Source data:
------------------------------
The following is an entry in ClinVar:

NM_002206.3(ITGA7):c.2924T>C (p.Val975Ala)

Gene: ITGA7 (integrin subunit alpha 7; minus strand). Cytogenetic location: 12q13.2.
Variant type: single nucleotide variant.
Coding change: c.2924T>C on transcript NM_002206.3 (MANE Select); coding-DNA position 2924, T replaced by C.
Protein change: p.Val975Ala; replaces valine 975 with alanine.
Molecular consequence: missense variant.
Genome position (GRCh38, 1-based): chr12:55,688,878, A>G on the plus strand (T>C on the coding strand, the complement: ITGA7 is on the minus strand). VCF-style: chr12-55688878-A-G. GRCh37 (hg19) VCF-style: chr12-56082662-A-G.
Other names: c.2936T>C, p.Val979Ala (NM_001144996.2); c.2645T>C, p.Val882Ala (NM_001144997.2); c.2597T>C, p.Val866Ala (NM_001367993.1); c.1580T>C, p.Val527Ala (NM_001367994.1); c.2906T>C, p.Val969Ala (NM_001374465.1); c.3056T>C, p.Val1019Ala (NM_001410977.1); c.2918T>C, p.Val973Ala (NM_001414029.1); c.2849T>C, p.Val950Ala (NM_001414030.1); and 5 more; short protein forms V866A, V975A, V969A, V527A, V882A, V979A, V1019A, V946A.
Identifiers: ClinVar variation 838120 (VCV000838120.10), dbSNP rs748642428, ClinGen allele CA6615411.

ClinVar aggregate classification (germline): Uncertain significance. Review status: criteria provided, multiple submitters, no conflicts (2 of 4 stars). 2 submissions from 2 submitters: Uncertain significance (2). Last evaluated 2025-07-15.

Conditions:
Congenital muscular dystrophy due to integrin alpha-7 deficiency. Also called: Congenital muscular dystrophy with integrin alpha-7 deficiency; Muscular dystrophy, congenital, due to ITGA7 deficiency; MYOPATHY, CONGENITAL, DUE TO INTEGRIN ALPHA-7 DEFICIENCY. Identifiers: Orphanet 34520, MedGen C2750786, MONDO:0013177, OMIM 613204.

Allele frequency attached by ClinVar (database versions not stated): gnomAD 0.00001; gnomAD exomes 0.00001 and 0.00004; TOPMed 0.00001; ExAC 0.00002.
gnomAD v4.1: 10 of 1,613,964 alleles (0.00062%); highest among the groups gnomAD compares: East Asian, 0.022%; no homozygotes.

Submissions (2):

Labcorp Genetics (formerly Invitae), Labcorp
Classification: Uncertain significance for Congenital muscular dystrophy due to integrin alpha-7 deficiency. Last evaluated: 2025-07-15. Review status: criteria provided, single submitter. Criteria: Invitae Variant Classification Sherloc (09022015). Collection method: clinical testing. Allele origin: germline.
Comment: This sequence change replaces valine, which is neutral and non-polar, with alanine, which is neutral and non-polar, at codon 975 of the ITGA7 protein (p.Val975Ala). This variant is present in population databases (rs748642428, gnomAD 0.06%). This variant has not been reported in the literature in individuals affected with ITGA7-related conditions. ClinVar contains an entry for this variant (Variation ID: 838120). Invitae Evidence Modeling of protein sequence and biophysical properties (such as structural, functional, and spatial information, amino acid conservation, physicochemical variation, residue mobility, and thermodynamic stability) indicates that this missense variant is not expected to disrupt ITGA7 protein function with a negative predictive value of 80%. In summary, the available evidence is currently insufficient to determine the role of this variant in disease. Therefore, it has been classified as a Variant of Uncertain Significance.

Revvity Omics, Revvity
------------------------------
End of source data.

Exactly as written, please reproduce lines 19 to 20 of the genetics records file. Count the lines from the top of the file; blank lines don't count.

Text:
Comment: This sequence change replaces valine, which is neutral and non-polar, with alanine, which is neutral and non-polar, at codon 975 of the ITGA7 protein (p.Val975Ala). This variant is present in population databases (rs748642428, gnomAD 0.06%). This variant has not been reported in the literature in individuals affected with ITGA7-related conditions. ClinVar contains an entry for this variant (Variation ID: 838120). Invitae Evidence Modeling of protein sequence and biophysical properties (such as structural, functional, and spatial information, amino acid conservation, physicochemical variation, residue mobility, and thermodynamic stability) indicates that this missense variant is not expected to disrupt ITGA7 protein function with a negative predictive value of 80%. In summary, the available evidence is currently insufficient to determine the role of this variant in disease. Therefore, it has been classified as a Variant of Uncertain Significance.

Revvity Omics, Revvity